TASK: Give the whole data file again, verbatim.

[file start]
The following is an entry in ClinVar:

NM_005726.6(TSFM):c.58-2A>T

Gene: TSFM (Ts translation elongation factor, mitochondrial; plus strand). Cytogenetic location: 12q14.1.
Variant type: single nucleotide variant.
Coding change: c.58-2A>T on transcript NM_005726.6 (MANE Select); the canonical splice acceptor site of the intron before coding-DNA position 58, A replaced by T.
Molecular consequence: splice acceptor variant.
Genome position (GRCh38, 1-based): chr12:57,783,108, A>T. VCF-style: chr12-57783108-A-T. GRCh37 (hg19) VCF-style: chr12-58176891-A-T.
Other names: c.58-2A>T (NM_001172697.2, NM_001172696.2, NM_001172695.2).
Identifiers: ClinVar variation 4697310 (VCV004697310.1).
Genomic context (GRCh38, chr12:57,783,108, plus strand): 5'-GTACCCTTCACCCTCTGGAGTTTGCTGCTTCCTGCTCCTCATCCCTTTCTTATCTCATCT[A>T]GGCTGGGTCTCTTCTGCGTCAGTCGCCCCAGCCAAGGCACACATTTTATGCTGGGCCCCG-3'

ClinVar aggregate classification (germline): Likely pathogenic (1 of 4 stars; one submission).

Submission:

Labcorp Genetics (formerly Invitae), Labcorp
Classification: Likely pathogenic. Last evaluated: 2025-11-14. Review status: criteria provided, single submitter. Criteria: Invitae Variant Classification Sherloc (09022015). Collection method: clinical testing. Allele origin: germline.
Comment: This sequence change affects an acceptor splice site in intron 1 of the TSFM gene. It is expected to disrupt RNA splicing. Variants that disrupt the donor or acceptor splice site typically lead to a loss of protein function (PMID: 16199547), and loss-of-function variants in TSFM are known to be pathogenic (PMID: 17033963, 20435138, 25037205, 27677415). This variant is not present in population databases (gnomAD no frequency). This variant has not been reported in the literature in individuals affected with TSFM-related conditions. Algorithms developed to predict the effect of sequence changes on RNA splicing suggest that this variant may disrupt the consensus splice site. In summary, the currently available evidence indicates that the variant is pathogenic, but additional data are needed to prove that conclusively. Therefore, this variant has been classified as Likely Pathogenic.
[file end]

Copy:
The following is an entry in ClinVar:

NM_005726.6(TSFM):c.58-2A>T

Gene: TSFM (Ts translation elongation factor, mitochondrial; plus strand). Cytogenetic location: 12q14.1.
Variant type: single nucleotide variant.
Coding change: c.58-2A>T on transcript NM_005726.6 (MANE Select); the canonical splice acceptor site of the intron before coding-DNA position 58, A replaced by T.
Molecular consequence: splice acceptor variant.
Genome position (GRCh38, 1-based): chr12:57,783,108, A>T. VCF-style: chr12-57783108-A-T. GRCh37 (hg19) VCF-style: chr12-58176891-A-T.
Other names: c.58-2A>T (NM_001172697.2, NM_001172696.2, NM_001172695.2).
Identifiers: ClinVar variation 4697310 (VCV004697310.1).
Genomic context (GRCh38, chr12:57,783,108, plus strand): 5'-GTACCCTTCACCCTCTGGAGTTTGCTGCTTCCTGCTCCTCATCCCTTTCTTATCTCATCT[A>T]GGCTGGGTCTCTTCTGCGTCAGTCGCCCCAGCCAAGGCACACATTTTATGCTGGGCCCCG-3'

ClinVar aggregate classification (germline): Likely pathogenic (1 of 4 stars; one submission).

Submission:

Labcorp Genetics (formerly Invitae), Labcorp
Classification: Likely pathogenic. Last evaluated: 2025-11-14. Review status: criteria provided, single submitter. Criteria: Invitae Variant Classification Sherloc (09022015). Collection method: clinical testing. Allele origin: germline.
Comment: This sequence change affects an acceptor splice site in intron 1 of the TSFM gene. It is expected to disrupt RNA splicing. Variants that disrupt the donor or acceptor splice site typically lead to a loss of protein function (PMID: 16199547), and loss-of-function variants in TSFM are known to be pathogenic (PMID: 17033963, 20435138, 25037205, 27677415). This variant is not present in population databases (gnomAD no frequency). This variant has not been reported in the literature in individuals affected with TSFM-related conditions. Algorithms developed to predict the effect of sequence changes on RNA splicing suggest that this variant may disrupt the consensus splice site. In summary, the currently available evidence indicates that the variant is pathogenic, but additional data are needed to prove that conclusively. Therefore, this variant has been classified as Likely Pathogenic.